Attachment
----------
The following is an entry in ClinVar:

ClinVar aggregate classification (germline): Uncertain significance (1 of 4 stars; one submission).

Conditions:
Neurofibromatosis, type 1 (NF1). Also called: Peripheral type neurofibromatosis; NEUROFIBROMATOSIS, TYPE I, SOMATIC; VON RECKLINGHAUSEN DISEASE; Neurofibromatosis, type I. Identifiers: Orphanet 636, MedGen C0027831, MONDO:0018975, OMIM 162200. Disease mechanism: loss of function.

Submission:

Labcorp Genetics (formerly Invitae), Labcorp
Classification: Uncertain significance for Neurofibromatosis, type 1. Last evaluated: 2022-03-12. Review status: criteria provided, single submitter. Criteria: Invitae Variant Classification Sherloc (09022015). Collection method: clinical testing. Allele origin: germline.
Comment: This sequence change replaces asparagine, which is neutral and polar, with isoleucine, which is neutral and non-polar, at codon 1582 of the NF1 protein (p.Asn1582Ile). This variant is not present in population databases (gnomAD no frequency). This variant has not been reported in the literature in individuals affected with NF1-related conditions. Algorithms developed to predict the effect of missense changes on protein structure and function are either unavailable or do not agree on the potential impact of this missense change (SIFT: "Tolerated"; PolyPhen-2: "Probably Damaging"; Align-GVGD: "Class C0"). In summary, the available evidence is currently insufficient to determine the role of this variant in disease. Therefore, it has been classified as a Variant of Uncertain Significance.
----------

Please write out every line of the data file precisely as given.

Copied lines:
The following is an entry in ClinVar:

ClinVar aggregate classification (germline): Uncertain significance (1 of 4 stars; one submission).

Conditions:
Neurofibromatosis, type 1 (NF1). Also called: Peripheral type neurofibromatosis; NEUROFIBROMATOSIS, TYPE I, SOMATIC; VON RECKLINGHAUSEN DISEASE; Neurofibromatosis, type I. Identifiers: Orphanet 636, MedGen C0027831, MONDO:0018975, OMIM 162200. Disease mechanism: loss of function.

Submission:

Labcorp Genetics (formerly Invitae), Labcorp
Classification: Uncertain significance for Neurofibromatosis, type 1. Last evaluated: 2022-03-12. Review status: criteria provided, single submitter. Criteria: Invitae Variant Classification Sherloc (09022015). Collection method: clinical testing. Allele origin: germline.
Comment: This sequence change replaces asparagine, which is neutral and polar, with isoleucine, which is neutral and non-polar, at codon 1582 of the NF1 protein (p.Asn1582Ile). This variant is not present in population databases (gnomAD no frequency). This variant has not been reported in the literature in individuals affected with NF1-related conditions. Algorithms developed to predict the effect of missense changes on protein structure and function are either unavailable or do not agree on the potential impact of this missense change (SIFT: "Tolerated"; PolyPhen-2: "Probably Damaging"; Align-GVGD: "Class C0"). In summary, the available evidence is currently insufficient to determine the role of this variant in disease. Therefore, it has been classified as a Variant of Uncertain Significance.